Raleigh CDI Prix St Georges/Intermediaire I Determines Those Qualified for the Collecting Gaits Farm


Raleigh, N.C. – There were no shortage of competitors at this year’s Raleigh CDI***W/Y/J Capital Dressage Classic. Many classes were filled to the brim, even in the FEI levels, which made being a winner something particularly special.

In FEI competition, two of largest classes of all were Friday’s CDI FEI Prix St. Georges and Saturday’s CDI FEI Intermediaire I, and Sunday's Intermemdiaire Freestyle. All classes were packed with 34 competitors. To accommodate them all, competition kicked off first thing in the morning and ran well into the mid-afternoon. If anyone had a right to be exhausted, it was the judges, and the judges' panel selected three different winners for each class.

The class winners, however, had a right to be proud. They went up against some of the best riders and horses the Eastern U.S. has to offer and emerged at the head of the pack. The winner of the loaded Prix St. Georges class was Shawna Harding riding the eight-year-old Dutch gelding Come On III (Come Back II out of Canna) with a score of 69.333 percent. The winner of the large Intermediaire I class was Melissa Taylor riding the 13-year-old Danish gelding Schumacker Solyst (Schwadroneur out of Patricia Solyst) with a score of 68.583. Polishing off a long weekend of tip High Perfomance rides was Susan Dutta and Horses Unlimited's stallion Pik L.

 


Raleigh CDI Prix St Georges/Intermediaire I Determines Those Qualified for the Collecting Gaits Farm/USEF Dressage Festival of Champions
By Lynndee Kemmet for DressageDaily

Shawna Harding and Come On III


Harding, who has had Come On III since he was five, said 17.2-hand horse was still learning to deal with the show environment. The big horse is used to having much more space than the small stalls allow. “He doesn’t like small spaces and the stabling here isn’t ideal for him,” she said. At home in Aiken, South Carolina, Come On III is used to having access to his big field. “He has a five-acre paddock and he just loves to run and eat grass and hang out under his tree. So, turnout for him is very, very important,” said Harding, who had two Fourth Level wins in Raleigh with her new ride, Mozart (Haarlem out of Glare), a 13-year-old Danish Warmblood gelding owned by Beth Daniels.

Despite his elegance in the show ring, Harding said Come On III can be a bit clumsy. “He’s a bull in a China shop,” she said. “He lives in bell boots because he steps on himself constantly. He has a very distinct personality. He trailers okay but he’s a very nervous horse. So he doesn’t get tied in the trailer because he pulls back. He just has little quirks.”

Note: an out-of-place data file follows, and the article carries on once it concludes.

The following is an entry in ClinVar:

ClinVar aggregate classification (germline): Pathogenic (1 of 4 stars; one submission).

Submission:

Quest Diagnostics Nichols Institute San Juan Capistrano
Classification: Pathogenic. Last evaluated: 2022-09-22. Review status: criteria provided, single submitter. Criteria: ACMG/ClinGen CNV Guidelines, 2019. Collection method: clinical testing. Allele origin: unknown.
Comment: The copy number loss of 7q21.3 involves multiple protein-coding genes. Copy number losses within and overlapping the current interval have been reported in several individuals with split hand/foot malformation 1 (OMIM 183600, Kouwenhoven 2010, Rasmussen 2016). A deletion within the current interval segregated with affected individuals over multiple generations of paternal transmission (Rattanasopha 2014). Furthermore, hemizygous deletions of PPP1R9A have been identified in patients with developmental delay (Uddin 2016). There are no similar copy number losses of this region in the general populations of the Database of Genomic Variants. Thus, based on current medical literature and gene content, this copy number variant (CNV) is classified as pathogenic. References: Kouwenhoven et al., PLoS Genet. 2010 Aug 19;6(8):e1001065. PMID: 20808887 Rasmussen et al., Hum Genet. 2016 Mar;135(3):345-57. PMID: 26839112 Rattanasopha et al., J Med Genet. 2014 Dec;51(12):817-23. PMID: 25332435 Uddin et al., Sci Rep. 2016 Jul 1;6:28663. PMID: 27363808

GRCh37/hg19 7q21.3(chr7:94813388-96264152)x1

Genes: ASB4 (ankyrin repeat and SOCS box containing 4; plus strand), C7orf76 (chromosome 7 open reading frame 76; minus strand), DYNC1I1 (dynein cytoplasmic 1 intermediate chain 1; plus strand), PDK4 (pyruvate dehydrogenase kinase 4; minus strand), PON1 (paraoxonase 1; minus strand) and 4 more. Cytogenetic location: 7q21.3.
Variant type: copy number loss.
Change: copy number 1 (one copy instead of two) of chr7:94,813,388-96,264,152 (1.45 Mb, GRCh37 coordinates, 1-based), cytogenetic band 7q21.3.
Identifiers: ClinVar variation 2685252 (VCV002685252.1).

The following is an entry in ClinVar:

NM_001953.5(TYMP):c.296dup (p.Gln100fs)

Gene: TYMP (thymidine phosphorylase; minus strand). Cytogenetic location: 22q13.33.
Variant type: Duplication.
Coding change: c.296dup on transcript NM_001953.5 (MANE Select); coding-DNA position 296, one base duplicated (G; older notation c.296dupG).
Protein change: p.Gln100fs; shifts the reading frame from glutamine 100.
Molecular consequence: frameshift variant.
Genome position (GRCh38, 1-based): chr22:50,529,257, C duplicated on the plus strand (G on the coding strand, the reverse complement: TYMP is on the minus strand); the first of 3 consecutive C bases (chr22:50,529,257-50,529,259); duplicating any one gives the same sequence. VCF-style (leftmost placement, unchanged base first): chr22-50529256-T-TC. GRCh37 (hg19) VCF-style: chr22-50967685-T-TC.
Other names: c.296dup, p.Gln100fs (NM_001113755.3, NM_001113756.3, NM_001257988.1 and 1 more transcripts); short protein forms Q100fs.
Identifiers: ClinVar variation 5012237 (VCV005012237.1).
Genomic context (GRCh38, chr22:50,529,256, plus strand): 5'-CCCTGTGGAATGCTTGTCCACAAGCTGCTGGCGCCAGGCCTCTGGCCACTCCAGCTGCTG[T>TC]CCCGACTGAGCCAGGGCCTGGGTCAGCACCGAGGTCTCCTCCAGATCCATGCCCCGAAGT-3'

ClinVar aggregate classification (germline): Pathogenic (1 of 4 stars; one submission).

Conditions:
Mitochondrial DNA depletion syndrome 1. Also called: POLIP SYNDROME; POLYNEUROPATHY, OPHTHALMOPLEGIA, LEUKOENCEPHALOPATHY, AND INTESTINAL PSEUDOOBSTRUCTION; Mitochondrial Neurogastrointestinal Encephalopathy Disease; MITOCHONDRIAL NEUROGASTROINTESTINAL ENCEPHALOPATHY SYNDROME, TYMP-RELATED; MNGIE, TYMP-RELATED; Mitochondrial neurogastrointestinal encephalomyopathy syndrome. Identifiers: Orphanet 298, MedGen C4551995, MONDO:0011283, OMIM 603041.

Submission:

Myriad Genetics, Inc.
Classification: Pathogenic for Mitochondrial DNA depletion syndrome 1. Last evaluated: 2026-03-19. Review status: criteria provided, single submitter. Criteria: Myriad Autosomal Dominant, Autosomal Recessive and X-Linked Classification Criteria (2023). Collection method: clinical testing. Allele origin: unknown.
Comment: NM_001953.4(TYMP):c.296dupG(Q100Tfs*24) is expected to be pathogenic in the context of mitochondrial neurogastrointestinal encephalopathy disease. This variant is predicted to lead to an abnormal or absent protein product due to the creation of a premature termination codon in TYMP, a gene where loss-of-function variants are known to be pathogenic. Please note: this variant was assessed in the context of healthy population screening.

Still, Harding loves everything about the horse calling him “fabulous” and her “handsome man.” But like many males – and females too – he likes lots of attention. And he certainly gets it from Harding. “He tries so hard for me. We have a very special bond. This is the first horse I’ve owned personally since I was in high school. So, it’s been a long time since I’ve had my own horse to ride. We have a very special connection. He knows the sound of my truck. He knows the sound of my footsteps when I come up to the stall.”

Despite their super showing in the Prix St. Georges, Harding notes that Come On III is still very young and doesn’t have much experience in the show ring, as seen in Saturday’s Intermediaire I. In that competition, the eight-year-old gelding finished at the end of the group. Harding said he warmed up super and cantered into the ring relaxed but then he seemed to spot something in the stands that spooked him. He spun away and remained tense throughout the ride. “His trot work and extended canter were great but he couldn't get settled at anytime on the short side. It was very bad luck, but he is young and although very upset still tried to do what I asked in the more forward work “

No doubt as he gains more experience in the show ring, Come On III will be a solid competitor. Harding will be busy schooling him at home in preparation for the Developing Horse Championships for 7- to 9-Year-Old horses in Lexington.

 


For Melissa Taylor and Schumacker Victory in The Intermediaire I is a Sweet Surprise


Both Taylor and Schumacker were quite excited about their Intermediaire I victory. She could hardly contain him in the victory gallop and was herself bursting with excitement after the awards ceremony. “I’m super excited,” Taylor said of her win. “I didn’t expect to come out so well. I had a nice, early ride time but I didn’t expect this. I just wanted to do my best with him. I went into a little slump for a while and then I brought him back up and he was great today.”